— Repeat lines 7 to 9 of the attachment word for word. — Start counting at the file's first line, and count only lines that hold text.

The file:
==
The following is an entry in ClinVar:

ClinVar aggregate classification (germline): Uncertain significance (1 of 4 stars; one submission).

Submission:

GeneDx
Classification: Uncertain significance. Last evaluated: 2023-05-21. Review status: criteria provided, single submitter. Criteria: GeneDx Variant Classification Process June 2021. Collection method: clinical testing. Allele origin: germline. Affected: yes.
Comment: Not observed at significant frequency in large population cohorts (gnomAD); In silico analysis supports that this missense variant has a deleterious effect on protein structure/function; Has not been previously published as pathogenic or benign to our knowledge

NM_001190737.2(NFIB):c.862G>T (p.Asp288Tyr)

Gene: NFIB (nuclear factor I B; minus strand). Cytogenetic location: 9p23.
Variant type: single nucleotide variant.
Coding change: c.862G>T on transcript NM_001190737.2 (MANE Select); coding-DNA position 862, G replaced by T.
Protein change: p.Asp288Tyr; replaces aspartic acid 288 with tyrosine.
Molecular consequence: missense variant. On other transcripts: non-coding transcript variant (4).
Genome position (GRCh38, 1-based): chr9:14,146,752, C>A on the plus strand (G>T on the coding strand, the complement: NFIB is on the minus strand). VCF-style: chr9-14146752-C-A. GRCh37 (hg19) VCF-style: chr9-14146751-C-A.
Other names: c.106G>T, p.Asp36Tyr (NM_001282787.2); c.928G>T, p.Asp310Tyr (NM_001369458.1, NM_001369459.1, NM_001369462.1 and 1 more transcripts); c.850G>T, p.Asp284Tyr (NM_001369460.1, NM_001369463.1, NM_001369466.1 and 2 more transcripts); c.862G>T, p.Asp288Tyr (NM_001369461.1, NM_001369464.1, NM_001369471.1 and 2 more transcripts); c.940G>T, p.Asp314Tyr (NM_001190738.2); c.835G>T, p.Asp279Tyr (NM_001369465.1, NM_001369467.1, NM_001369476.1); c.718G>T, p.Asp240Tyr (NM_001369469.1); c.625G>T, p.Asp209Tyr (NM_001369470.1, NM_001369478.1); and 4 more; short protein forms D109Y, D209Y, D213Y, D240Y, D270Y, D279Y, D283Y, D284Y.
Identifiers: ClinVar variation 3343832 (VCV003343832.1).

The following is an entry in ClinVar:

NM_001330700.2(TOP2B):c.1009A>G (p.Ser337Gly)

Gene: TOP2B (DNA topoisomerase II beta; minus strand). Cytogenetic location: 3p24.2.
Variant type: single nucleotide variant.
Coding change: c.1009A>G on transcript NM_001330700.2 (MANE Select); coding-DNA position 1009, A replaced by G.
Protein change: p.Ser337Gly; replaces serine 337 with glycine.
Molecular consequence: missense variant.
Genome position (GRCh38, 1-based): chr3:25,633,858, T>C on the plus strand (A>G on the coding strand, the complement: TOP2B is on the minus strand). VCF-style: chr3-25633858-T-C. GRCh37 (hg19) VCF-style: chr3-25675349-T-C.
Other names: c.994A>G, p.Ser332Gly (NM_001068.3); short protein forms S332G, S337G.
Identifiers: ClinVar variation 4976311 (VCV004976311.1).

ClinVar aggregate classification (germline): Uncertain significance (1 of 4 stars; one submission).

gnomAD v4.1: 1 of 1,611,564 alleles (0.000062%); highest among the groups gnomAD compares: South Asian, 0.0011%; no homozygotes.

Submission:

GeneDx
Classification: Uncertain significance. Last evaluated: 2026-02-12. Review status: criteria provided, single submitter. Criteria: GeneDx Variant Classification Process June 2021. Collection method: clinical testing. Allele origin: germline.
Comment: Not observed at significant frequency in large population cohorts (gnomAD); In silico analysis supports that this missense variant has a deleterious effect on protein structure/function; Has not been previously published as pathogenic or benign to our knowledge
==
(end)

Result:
NM_001190737.2(NFIB):c.862G>T (p.Asp288Tyr)

Gene: NFIB (nuclear factor I B; minus strand). Cytogenetic location: 9p23.
Variant type: single nucleotide variant.